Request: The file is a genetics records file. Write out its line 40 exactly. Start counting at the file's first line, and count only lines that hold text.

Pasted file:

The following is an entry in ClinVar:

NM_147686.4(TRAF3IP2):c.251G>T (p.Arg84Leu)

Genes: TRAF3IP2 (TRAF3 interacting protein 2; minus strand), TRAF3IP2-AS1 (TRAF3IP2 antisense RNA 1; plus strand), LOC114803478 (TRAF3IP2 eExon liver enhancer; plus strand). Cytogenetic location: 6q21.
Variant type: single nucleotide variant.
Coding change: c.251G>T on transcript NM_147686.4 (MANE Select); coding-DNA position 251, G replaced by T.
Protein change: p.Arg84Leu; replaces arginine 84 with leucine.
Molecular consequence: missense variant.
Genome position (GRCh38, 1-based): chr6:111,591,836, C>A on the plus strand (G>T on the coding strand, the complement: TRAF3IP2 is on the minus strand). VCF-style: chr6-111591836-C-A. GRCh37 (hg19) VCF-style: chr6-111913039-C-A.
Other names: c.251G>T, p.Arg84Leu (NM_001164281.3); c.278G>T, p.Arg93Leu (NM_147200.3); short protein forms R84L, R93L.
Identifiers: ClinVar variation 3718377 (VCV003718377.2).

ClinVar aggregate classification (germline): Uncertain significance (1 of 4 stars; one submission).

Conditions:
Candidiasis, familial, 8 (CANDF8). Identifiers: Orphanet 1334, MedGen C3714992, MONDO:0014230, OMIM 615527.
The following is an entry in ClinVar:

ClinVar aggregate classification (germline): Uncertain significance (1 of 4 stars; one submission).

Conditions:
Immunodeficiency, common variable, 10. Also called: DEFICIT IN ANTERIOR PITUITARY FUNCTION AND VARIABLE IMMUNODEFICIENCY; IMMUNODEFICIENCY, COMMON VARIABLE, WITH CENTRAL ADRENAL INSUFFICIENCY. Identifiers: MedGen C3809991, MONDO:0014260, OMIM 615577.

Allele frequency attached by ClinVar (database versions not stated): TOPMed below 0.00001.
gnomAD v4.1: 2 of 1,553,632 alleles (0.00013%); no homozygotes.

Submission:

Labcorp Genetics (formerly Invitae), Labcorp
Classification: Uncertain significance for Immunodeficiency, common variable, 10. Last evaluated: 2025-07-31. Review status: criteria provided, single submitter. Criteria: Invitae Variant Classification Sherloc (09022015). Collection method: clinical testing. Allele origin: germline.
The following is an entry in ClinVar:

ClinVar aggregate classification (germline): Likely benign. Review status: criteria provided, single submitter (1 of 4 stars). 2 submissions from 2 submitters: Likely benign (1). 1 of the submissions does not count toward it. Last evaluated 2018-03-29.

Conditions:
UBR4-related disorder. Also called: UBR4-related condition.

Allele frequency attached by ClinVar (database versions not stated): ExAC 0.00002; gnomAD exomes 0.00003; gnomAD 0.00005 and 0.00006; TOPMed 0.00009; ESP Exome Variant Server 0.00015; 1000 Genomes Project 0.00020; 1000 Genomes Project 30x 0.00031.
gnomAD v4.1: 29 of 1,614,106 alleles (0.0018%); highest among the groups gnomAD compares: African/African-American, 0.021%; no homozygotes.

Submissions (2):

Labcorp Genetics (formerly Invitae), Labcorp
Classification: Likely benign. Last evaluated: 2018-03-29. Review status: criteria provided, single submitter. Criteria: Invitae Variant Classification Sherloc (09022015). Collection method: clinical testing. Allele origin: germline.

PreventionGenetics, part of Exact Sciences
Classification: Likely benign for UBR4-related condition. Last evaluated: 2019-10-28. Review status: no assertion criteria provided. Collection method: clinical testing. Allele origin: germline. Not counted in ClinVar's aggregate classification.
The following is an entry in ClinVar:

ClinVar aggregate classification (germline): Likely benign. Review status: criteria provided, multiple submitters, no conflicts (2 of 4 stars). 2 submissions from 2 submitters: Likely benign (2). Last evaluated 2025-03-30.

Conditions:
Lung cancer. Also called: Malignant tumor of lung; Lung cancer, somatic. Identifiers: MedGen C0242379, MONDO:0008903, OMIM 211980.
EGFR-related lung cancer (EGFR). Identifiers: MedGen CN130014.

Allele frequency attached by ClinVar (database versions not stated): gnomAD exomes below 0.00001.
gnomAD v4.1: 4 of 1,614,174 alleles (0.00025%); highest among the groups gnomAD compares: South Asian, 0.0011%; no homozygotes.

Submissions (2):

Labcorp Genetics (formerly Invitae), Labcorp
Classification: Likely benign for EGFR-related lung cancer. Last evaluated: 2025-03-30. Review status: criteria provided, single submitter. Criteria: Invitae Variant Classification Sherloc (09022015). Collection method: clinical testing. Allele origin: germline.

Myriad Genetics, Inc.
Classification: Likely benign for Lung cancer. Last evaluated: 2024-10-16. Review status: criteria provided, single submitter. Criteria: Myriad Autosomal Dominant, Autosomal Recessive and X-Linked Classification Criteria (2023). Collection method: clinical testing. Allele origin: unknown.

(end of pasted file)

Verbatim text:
gnomAD v4.1: 4 of 1,614,174 alleles (0.00025%); highest among the groups gnomAD compares: South Asian, 0.0011%; no homozygotes.